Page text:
Grandmother won a blue ribbon at the 1941 Morgan County Fair for one of her quilts. Years ago I framed that blue ribbon and its envelope (mailed with a one-cent stamp). On the envelope was written “For the prettiest quilt.” Maybe my ring quilt was the one.

I think she would like the way her quilts were used and loved. For me and then for my sons, quilts were way more than bed-coverings. They led a rollicking life, turning chairs into rainy-day caves or making pallets for sleepover guests. Tented on a clothesline and weighted at the corners, they gave the backyard an air of Araby.

While I was pondering these memories, Zeno jumped onto the bed. He padded about as if testing the quilt for feline suitability. He couldn’t know that he is merely the last in a long line of family cats to “make up dough” on this quilt, or to pounce on the toes it covered. The quilt, I saw, still has an affinity for cats.Quilt and Zeno (1)

When he looked up at me with question-marks in his eyes, I made a decision. The shelf gets wrapped in something else. The quilt stays in honorable retirement, with me.

Grief and Graduations

Recently, the grief and loss connected with two heart-felt deaths counter-weighted the joy in proud achievement as two grandchildren graduated. Two down, two up. It’s been an emotional roller-coaster time.

The only child of good friends died in an auto accident at 27; his parents were devastated. We went to Delaware to witness the celebration of Scott’s life. Family and friends met at their church, told stories about Scotty, wept with his parents.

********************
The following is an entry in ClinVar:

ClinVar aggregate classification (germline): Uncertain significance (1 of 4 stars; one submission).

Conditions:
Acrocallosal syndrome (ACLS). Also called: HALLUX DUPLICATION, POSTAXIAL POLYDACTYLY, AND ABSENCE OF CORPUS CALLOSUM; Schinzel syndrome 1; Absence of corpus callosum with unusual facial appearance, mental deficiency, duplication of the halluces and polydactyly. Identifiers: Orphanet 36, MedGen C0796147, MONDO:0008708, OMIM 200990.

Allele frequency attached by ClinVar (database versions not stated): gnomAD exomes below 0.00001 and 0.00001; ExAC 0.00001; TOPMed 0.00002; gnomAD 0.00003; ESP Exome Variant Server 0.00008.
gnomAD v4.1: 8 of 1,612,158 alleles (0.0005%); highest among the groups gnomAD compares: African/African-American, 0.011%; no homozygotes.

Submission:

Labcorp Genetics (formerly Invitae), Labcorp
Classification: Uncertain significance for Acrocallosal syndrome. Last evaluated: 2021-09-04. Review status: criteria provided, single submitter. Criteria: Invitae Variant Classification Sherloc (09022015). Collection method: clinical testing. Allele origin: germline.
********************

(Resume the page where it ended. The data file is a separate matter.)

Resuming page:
Zack and folks (1)

Zack and proud Mom and Dad

Shortly after that funeral, my grandson Zachary graduated from high school. “Pomp and Circumstances” ushered in a teary-eyed proud day, celebrating an important milestone on the road to maturity and independence.Zack a new Grad



Two weeks later, Lou’s older brother Ed died of congestive heart failure. Amid protestations that he and Ed were never close, being nine years apart in age, Lou remembered so many stories and incidents involving his brother that even he was surprised. Talking with family and friends at the funeral and interment, we heard more stories. Ed was still living in many minds and hearts and would go on being so.


Lou and Ed

“Ed stories” included the time he loaned a teenaged Lou and his friend Jeff his brand-new Chevy convertible for a double-date (incredible!). Even Ed’s thoughts about space travel resonated with a newspaper article about current NASA plans concerned with Mars. Lou’s first reaction was, “Ed used to tell our mother he firmly believed we would land someone on Mars in his, Ed’s, lifetime.” “When did he say that?” I asked. “I think when Ed was in ROTC in college and I was in middle school.” So maybe 60 years ago, Ed had faith that he’d live to see people traversing space. And now he’s died at 81. And we’re not near Mars yet and won’t get there in Lou’s lifetime, either. Another reason to mourn.


Annika and Grandma

Annika and proud Grandma

Three days after Ed’s funeral in Virginia, I flew to California to watch my granddaughter Annika graduate from UC-San Diego. That was another proud day, full of photo ops and friends. That afternoon, we went sailing, with Annika still in the lacy dress she’d worn under her black gown.

Annika steers


I’m grateful that our two graduations helped leaven the funerals’ grief and encouraged thinking of all four events as thresholds. For Zachary entering college and Annika entering graduate school, the promise of a new and enlarged life is easy to see. In death, it’s not so obvious, despite religion’s tenets. Many faiths see death as promotion, but I don’t believe in life after death. After death, we exist in the acts and attitudes we’ve left as memories in the minds of others. Like the Scotty stories his photos and friends and parents told. Like the Ed stories we’ve been telling.

There’s a promise inherent in endings that result in new beginnings—if not for the lost one, at least for those left behind.